Carrie Lam explains that cop-turned-Chief Secretary John Lee will not really be a Chief Secretary who coordinates all the non-security policy areas in which he has zero experience. In other words, he will serve mainly as another layer of NatSec in the hierarchy. We had guessed as much.
As befits that appointment, she also indicates that her Policy Address in October will be a drab list of vague banalities. They always are, of course, but you would have thought someone somewhere might propose some slightly bold quality-of-life or social-welfare initiatives to try to divert attention from the relentless NatSec awfulness of Hong Kong today. (One of the justifications for the new regime, remember, is that now all the evil foreign-backed elements are jailed and crushed, we can have better governance and address those ‘deep-rooted problems’.)
The fact that there will be no carrot to go with the stick suggests that the grim Beijing officials now running the city behind the scenes see suppressing and punishing Hong Kong as their sole task. They see no point in trying to persuade any wavering silent middle-ground in the population (or ultra-moderate Democratic Party politicians) that the CCP can be benign. We don’t need no stinking ‘hearts and minds’ strategy.
Some reading from the weekend…
A Harvard Kennedy School paper co-written by former lawmaker Dennis Kwok on what the NatSec Law means for business…
The HK NSL does not define “national security,” nor do the implementing regulations made under Article 43 of the HK NSL. The definition currently being applied by Hong Kong police and prosecutors is sufficiently broad as to encompass participation in journalistic activities and democratic primary elections.
Jerome Cohen’s thoughts on Prof Johannes Chan, recently demoted by HK University.
From CSIS, how Beijing’s hubris – buying its own ‘decline of Western democracy’ idea – is throwing its international relations off course.
Interesting BBC report on the foreign vloggers pushing Xinjiang denialism on YouTube and elsewhere, often with Beijing state media help.
From RFA, Beijing cracks down on karaoke – banning songs by Cui Jian and Beyond…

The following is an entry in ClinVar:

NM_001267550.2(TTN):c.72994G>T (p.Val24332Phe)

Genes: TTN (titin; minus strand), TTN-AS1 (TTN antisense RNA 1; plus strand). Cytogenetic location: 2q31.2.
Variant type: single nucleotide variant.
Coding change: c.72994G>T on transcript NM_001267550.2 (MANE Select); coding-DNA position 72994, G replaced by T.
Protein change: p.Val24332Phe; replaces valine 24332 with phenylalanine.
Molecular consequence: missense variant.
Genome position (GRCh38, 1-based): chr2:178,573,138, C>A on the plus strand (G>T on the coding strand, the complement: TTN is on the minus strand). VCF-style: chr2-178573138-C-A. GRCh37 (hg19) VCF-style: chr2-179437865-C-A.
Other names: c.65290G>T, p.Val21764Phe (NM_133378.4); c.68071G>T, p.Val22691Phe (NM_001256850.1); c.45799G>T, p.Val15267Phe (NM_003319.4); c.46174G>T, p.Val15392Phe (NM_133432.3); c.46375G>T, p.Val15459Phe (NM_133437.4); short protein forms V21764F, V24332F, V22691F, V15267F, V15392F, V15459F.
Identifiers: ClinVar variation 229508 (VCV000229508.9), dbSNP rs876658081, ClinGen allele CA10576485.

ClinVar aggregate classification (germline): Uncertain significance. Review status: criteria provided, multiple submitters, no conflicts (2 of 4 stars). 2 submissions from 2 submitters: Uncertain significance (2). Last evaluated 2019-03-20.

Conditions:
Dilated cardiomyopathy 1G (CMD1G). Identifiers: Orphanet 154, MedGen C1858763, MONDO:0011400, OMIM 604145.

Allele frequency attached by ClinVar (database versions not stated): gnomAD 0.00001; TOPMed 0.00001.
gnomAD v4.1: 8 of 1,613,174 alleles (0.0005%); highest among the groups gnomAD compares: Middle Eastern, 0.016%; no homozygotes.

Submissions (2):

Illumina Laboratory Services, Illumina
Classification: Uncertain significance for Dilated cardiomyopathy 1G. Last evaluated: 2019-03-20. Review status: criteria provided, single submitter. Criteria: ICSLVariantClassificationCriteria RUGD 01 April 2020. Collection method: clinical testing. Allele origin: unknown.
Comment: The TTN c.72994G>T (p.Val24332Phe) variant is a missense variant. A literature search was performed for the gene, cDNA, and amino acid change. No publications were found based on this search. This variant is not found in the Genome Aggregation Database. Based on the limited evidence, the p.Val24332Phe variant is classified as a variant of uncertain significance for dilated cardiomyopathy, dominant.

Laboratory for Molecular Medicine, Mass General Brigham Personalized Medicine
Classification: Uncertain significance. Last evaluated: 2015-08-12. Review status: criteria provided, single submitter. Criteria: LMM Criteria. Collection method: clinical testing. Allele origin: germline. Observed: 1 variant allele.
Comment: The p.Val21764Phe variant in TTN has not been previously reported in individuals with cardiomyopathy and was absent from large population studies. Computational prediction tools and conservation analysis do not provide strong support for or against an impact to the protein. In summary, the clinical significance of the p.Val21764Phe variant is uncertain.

Zhejiang current affairs commentator Sun Jialin said the move is part of an ongoing bid by the CCP to control every aspect of cultural life, including people’s inner thoughts and feelings.
And HKFP reports that Hong Kong could double the amount of land it has under cultivation (which isn’t much, obviously) if it grew veg on rooftops.
Or in spare rooms: curry plants, Thai basil and (still in infancy) chilis are thriving just up from the Central business district…
Lots of “deep rooting” going on in HK these days.
The link to the Jerome Cohen twitter postings is unavailable.
Link to Jerome Cohen’s thoughts on Prof Johannes Chan – tweet is now unavailable. Here is a link to Cohen’s blog on the same topic:
Tweet censored by Twitter?
Jeromecohen.net seems to not be available from HK (for me, on netvigator, at least). I’ve been noticing this more and more with Squarespace (the hosting company) websites, many of which aren’t political at all.
Cohen blog available to me in HK – without VPN. Maybe netvigator is the problem.
Johannes Chan was not “demoted”. He was essentially fired.
He was subjected to very selective and unfair enforcement of the 60 year retirement age policy that HKU has. Normally someone of his rank would either retire at 60, or if he/she successfully applied beginning at age 55, be given a 5 year contract that could be renewed. It seems that he knew for a long time that this day was coming, and his recent comments most likely had nothing to do with his contract being allowed to end. It is highly unusual that he was given a 2 year contract to serve after he turned 60. The standard for ca. 10 years or so has been 5 years.
Hong Kong is a grift for these guys. All they’re doing is changing up the grifters. Insofar as they cared about welfare and policy, it was only to the extent that dissatisfaction threatened their impression of tranquility. If you can bust heads directly, who gives a shit?
If they (the universities) want you after age 60, they will find a way. The contracts will be of more limited duration.